Couples Counseling…5 Ways You’ll Know You’re Ready to Start

Are You Ready to Start Couples Counseling?

Thinking about couples counseling? When intimate bonds fray, it’s typical for couples to tough it out without help for years. Only about 19% of distressed couples ever muster the courage to enter couples therapy. These are the brave souls who aspire to do better… for themselves, and for their kids. And many of these couples have been miserable for 6 years or more. Despite these sobering truths, science-based couples therapy such as the Gottman Method are incredibly effective. Another evidence-based method, Emotionally-Focused Therapy, has impressive success rates of 70% to 90%.

Couples therapy can be expensive, exhausting, educational, and exhilarating. If you’ve been kicking around the idea …how do you know if you are ready to start couples therapy?

5 Ways You Know That You Are Ready to Start Couples Counseling

ready for couples counseling

  • You’re Ready to Fess Up To Your Part In the Conflict. If it’s beginning to dawn on you that you’ve also contributed to the marital mess you’re in… that’s a good start.  Couples therapy will only gain traction when both of you see the demon dance you’re in. But if your sole focus on entering couples counseling is that you are essentially blameless, and your partner is the problem…well you’re probably not ready yet. One of the few exceptions to this are issues around domestic violence. Even affair recovery may eventually take you to the often uncomfortable subject of unpacking of how the two of you drifted apart in the first place.

ready for couples therapy

  • You’re Highly Motivated and Ready to Commit the Time and Money to Couples Counseling. Therapy isn’t easy. Motivation is critical. Painful stuff will be on the table. You may feel exposed and vulnerable in front of a stranger. But a competent science-based couples therapist will take great pains to normalize your plight, be a steward of hope, and shepherd the promise of recovery… even when you neither of you can. Many couples struggle with the notion of weekly therapy sessions because it’s just too time-consuming. That’s why working online by HIPPA compliant video conference and weekend intensives are becoming increasingly popular.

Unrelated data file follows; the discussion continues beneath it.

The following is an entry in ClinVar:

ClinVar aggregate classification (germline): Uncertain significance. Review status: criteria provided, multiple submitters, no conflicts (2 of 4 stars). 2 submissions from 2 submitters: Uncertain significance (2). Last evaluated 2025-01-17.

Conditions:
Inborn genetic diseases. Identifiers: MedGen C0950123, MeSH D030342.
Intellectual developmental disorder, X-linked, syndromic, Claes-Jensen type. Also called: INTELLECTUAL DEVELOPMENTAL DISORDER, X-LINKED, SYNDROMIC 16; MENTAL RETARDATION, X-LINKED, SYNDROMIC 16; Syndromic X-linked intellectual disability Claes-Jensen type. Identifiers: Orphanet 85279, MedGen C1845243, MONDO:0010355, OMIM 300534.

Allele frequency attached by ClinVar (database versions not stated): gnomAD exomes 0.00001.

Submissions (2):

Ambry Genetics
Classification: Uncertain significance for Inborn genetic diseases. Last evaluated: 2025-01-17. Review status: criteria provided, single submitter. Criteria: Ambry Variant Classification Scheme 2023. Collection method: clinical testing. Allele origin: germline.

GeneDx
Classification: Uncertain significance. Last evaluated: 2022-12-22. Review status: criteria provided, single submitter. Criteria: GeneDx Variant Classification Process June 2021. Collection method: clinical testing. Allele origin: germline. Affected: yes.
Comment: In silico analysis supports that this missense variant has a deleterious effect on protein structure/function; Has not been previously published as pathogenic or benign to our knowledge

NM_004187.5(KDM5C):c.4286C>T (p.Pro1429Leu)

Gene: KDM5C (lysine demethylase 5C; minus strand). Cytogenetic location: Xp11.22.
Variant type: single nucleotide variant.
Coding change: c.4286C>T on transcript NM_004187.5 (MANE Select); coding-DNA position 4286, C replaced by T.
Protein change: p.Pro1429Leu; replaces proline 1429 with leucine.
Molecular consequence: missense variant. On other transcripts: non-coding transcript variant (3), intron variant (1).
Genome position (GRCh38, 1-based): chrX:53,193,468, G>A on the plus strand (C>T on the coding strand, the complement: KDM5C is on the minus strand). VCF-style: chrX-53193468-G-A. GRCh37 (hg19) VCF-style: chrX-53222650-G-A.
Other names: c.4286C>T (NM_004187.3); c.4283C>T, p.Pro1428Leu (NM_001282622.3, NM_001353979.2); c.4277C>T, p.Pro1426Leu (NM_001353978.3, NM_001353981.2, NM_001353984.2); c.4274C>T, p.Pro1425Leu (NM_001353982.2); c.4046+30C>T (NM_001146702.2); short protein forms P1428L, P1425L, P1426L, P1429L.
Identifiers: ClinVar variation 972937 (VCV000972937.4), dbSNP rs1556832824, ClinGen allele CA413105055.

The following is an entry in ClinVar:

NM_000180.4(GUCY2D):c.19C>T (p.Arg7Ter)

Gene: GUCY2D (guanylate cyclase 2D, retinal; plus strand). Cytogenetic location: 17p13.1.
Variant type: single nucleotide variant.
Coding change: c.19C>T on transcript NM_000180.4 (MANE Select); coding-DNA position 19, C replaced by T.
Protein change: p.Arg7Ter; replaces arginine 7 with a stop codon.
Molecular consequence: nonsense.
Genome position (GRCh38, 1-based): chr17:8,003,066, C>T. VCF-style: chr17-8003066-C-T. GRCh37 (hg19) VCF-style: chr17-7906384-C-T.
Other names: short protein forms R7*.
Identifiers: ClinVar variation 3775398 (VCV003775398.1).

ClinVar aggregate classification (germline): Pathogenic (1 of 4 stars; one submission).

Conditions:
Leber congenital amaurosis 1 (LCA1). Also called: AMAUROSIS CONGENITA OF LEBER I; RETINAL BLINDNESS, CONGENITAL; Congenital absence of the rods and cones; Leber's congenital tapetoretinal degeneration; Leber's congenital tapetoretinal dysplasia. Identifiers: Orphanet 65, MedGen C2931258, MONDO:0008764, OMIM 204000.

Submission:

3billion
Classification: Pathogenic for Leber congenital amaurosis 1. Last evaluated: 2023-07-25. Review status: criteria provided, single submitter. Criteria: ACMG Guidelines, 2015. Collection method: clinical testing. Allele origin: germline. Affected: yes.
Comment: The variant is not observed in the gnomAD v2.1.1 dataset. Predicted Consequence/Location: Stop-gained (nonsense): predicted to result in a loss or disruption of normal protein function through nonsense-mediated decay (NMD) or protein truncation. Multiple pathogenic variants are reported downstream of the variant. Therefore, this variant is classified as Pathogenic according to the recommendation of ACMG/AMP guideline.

• You’re Open to Accept Influence in Couples Counseling. Understand that both of you will be asked to consider what’s not working for your partner, and to accept influence without becoming reactively defensive. The ability to accept influence, particularly for men, is a very important skill in couples therapy. Accepting influence from your partner is vital.

ready for couples counseling

  • You’re Willing to Accept The Idea That It’s Time To Do Something Different. This is the last and the most critical idea to entertain. Improving your marriage requires taking action. By the time you enter couples counseling, you may have tried a few things on your own with disappointing results. Your fights are a sad inventory of scripted conflict that seems to repeat endlessly like Groundhog Day. This is where science-based therapy comes in. A skilled couples therapist will form a strong therapeutic bond with each of you. They will deftly control the session, bring up fresh ideas, and specific suggestions. These suggestions may at first sound scary, silly, frightening, or a waste of time. This is where your willingness to try something new is crucial. You will learn a new way to talk, a specific phrase to say to your spouse to repair where you use to escalate, apply relaxation techniques, or take a time-out when you’re getting flooded.

These behaviors may not feel natural at first….but haven’t your natural reactions brought you into this mess in the first place? Your willingness to try new ways of engaging with your spouse is the only way things real lasting change will happen. And deep lasting change is what couples therapy is all about. Couples sometimes enter couples therapy with unrealistic expectations of joining with the therapist to gang up on their partner or look for the therapist to tell them whether or not they should divorce. This is not the role of a therapist, or of the therapeutic process.

  • You’re Willing to Change for Yourself. Therapy is a process where each of you can learn new skills, gain valuable insight, and practice communication and conflict resolution in a nurturing and supportive process. Your ability to focus on your own growth is a sign that you’re ready to change. It’s not unusual for couples to report that many of their other intimate relationships; children, siblings, or parents are positively impacted by their journey in couples therapy.

 Ready to Get Started?

Call us for more information 844-926-8753 to reach me, Daniel Dashnaw, use option 2.

About the Author Daniel Dashnaw

Daniel is a Marriage and Family Therapist. He currently sees couples at Couples Therapy Inc. in Boston, Massachusetts, three seasons in Cummington (at the foothills of the Berkshires...) and in Miami during joint retreats with his wife, Dr. Kathy McMahon. He uses EFT, Gottman Method, Solution-focused and the Developmental Model in his approaches.

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